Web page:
|Brian McNamee, the prosecution's key witness, appears at federal court on Monday. (AP)|
WASHINGTON -- The judge in the Roger Clemens perjury case has rejected a defense motion to strike testimony from Andy Pettitte on a contested conversation about human growth hormone.
Pettitte, a former Clemens teammate, testified two weeks ago that Clemens said he had used HGH -- only to say under cross-examination he might have misunderstood their conversation. Pettitte agreed with a defense lawyer there was a "50/50" chance he had misunderstood the chat from a dozen years ago.
Clemens' lawyers quickly moved to strike the testimony. They said it had "all the weight of a coin flip."
In his ruling Monday, U.S. District Judge Reggie Walton said it was up to the jury to decide how much weight to give Pettitte's testimony.
Clemens' chief accuser is expected to testify Monday against the former pitcher, a make-or-break moment for the prosecution as it seeks to convict Clemens of perjury.
Brian McNamee, Clemens' former strength coach who said he injected the seven-time Cy Young Award winner with steroids and human growth hormone in 1998, 2000 and 2001, takes the stand as the trial moves into its fifth week. Clemens is accused of lying when he told Congress in 2008 he never used those drugs.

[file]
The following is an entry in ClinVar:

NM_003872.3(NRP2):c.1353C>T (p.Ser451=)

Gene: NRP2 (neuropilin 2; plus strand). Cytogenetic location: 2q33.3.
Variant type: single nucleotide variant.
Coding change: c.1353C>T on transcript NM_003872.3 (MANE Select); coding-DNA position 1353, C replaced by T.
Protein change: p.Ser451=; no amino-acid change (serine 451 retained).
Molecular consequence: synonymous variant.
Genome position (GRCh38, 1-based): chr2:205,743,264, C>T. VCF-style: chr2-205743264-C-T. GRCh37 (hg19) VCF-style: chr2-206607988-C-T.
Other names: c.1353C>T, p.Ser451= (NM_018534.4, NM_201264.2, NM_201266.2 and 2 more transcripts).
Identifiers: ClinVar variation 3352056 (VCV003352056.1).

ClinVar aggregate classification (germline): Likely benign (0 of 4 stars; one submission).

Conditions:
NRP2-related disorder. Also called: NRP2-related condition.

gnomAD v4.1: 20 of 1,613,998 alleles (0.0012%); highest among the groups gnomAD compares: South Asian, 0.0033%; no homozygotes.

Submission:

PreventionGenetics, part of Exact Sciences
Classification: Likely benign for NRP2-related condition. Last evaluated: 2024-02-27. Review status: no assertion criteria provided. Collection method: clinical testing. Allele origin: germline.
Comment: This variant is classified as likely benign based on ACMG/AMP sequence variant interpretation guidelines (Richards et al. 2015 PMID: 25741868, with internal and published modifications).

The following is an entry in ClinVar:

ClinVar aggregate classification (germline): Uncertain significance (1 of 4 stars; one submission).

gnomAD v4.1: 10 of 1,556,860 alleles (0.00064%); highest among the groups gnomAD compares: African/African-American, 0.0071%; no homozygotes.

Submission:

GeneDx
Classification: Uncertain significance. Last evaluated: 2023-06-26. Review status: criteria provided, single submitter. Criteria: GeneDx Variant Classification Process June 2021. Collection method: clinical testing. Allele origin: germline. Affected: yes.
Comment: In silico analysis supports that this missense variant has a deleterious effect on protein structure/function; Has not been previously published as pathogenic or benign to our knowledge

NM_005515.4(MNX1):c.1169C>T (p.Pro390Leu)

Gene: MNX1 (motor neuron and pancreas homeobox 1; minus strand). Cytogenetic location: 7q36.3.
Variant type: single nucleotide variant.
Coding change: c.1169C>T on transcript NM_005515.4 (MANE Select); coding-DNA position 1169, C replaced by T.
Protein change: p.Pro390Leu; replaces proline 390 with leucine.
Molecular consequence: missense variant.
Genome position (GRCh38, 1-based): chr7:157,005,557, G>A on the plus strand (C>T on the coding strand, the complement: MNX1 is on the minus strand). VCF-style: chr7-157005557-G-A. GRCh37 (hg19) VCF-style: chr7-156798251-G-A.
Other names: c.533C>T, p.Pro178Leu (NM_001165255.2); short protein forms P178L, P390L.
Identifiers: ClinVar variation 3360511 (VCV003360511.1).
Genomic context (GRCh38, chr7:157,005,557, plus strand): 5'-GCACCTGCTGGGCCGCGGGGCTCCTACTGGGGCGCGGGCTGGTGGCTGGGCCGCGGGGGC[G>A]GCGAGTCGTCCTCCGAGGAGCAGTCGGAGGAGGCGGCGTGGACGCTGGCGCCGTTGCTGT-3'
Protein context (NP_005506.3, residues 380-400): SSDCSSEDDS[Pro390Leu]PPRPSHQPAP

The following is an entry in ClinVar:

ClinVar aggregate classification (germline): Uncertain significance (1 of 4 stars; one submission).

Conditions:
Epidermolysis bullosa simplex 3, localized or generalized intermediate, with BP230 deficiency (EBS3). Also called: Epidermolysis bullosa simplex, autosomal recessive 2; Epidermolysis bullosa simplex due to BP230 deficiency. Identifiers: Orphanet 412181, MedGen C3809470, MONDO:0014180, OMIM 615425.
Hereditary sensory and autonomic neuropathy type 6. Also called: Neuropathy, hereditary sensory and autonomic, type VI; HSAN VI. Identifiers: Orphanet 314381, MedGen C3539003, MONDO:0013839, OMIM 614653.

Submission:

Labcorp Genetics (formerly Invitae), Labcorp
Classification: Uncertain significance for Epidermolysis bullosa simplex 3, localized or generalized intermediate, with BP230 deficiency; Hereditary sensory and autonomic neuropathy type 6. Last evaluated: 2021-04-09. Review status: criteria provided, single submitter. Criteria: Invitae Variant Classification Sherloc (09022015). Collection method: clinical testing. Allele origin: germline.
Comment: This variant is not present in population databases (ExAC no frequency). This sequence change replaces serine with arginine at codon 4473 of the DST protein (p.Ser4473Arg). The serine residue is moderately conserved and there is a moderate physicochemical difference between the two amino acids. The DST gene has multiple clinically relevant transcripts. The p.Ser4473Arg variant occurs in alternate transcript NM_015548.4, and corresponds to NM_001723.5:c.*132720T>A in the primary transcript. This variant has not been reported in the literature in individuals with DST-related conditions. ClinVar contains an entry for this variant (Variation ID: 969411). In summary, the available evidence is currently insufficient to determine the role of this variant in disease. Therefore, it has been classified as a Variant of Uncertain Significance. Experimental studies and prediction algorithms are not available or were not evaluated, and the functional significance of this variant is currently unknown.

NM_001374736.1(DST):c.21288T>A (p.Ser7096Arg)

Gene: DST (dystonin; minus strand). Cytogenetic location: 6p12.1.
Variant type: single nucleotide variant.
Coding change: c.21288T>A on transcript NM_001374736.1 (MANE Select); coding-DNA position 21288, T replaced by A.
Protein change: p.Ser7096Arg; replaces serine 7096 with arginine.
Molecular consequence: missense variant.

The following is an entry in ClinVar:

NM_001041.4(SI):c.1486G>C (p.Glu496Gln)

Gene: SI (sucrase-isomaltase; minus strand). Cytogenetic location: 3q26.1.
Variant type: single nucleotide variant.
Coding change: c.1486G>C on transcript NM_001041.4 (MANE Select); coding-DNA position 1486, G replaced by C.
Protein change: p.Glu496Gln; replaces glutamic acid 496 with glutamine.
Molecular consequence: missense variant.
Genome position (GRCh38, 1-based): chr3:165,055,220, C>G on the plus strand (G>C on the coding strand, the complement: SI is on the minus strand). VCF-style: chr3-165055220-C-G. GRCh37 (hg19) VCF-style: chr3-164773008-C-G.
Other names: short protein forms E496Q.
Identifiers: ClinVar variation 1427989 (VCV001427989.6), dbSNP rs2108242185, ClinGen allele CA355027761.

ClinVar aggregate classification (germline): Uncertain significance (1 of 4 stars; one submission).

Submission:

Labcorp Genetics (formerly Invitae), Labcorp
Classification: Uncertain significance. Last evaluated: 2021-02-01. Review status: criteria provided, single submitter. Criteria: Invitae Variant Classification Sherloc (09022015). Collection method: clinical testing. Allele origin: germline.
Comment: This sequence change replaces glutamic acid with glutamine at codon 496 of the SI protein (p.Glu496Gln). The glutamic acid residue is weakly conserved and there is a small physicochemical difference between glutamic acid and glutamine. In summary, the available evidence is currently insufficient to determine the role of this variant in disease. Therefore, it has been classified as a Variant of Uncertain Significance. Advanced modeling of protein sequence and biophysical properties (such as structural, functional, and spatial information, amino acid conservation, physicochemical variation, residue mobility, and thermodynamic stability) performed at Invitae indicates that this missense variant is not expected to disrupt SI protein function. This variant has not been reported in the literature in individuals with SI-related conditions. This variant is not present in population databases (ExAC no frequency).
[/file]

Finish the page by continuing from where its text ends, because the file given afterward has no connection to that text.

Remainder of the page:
For the prosecution, a lot rides on McNamee's testimony, especially after Pettitte wavered in his appearance two weeks ago. Clemens' former teammate testified that Clemens said he had used HGH -- only to say under cross-examination he might have misunderstood their conversation.
The government has argued that jurors should be allowed to decide for themselves how much weight to give Pettitte's testimony.
The judge is also expected to rule on a defense subpoena for records from the ongoing contentious divorce proceedings of McNamee and his estranged wife. Clemens' lawyers want the records about McNamee's past to attack his credibility. Prosecutors want this material kept out of the trial.
McNamee says he saved items that he used while injecting Clemens with performance-enhancing drugs, including gauze, tissues, syringes, cotton balls and needles. Prosecutors say they have evidence that some of the materials tested positive for the drugs as well as Clemens' DNA.
Clemens' lawyers have said they will contend that the items saved by McNamee have been tainted and contaminated because they were stored so haphazardly. They refer to the collection as a "mixed-up hodgepodge of garbage."
Clemens insists that McNamee injected him with vitamin B12 and the anesthetic lidocaine.
Monday will be a reunion of sorts for the two men. In 2008, when they testified together before a congressional committee, McNamee said he injected Clemens with steroids and HGH, and Clemens denied it.
Two weeks later, the chairman and ranking member of the committee asked the Justice Department to investigate whether Clemens committed perjury at the hearing, and two years after that, Clemens was indicted by a grand jury.